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Manitoba Premier courts trade with China while critics decry dangers to sovereignty

Are the Provincial NDP in line with Harper?

by Alex Paterson

Centreport website
Centreport website

WINNIPEG - Despite fears and objections from experts and the federal opposition, the Manitoba NDP is moving towards integration with China - just like their federal Conservative counterparts.

Manitoba Premier Greg Selinger wrapped up a 10-day trade mission in China Sept. 21, on the heels of a similar trip by Prime Minister Stephen Harper, who signed a Foreign Investment Protection Agreement (FIPA) with the country earlier in the month.

“The provincial government sees expansion into the Chinese, and other Asian markets, as essential to the continuing growth of the economy in Manitoba,” said provincial spokesperson Matthew Williamson. “China is Manitoba’s second-largest trading partner.”

The province’s trajectory of trade with China stands to benefit megaprojects like CentrePort, which is deeply tied in with the federal strategy of developing the Asia-Pacific Gateway and multiple North American trade corridors.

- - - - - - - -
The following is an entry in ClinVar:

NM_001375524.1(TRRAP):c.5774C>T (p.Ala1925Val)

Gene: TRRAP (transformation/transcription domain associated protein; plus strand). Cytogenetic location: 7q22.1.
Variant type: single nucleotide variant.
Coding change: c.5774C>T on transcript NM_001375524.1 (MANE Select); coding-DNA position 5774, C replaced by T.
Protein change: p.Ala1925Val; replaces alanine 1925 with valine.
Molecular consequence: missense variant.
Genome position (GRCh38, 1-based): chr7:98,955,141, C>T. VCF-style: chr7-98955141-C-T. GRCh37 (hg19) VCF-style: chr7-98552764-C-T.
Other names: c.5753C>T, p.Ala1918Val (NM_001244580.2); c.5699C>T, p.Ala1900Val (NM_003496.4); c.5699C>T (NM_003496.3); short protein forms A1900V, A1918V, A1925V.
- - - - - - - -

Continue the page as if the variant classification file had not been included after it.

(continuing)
CentrePort consists of multiple projects and agreements that will increase Winnipeg’s capacity for multimodal shipping. Construction continues on the $212-million CentrePort Canada Way, the largest capital highway project in Manitoba’s history that will create 3,200 employment years, according to CentrePort spokesperson Riva Harrison.

No matter the fate of any of these agreements, CentrePort’s mandate remains developing the 20,000 acres of land in west Winnipeg into two industrial parks and related multimodal shipping infrastructure, she said.

“Anything that increases potential trade with China is an opportunity we need to explore,” said Harrison.

The federal investment treaty with China, along with the developing Trans-Pacific Partnership, are agreements poised to facilitate export growth.

But critics are asking at what cost.

Gus van Harten, an expert on international public law from Osgoode Hall Law School at York University, identifies article 20 of the recent investment pact with China as mirroring the investor’s rights clauses found in the North American Free Trade Agreement.

The investment treaty allows investors to sue Canada outside of the Canadian courts when their assets are harmed by decisions made by entities in Canada.

The investment treaty allows investors to sue Canada outside of the Canadian courts when their assets are harmed by decisions made by entities in Canada. These suits are overseen by international arbitrators with no regulatory standards in international law. They also have no legal codes of conduct or an oversight body, said van Harten. 

The same treatment would be afforded to Canadian investors in China, the federal government says.

The Canada-China FIPA is a step towards providing better protection and security of Canadian investments in China through rules that protect against discriminatory and arbitrary practices, said Caitlin Workman, spokesperson for the Department of Foreign Affairs and International Trade.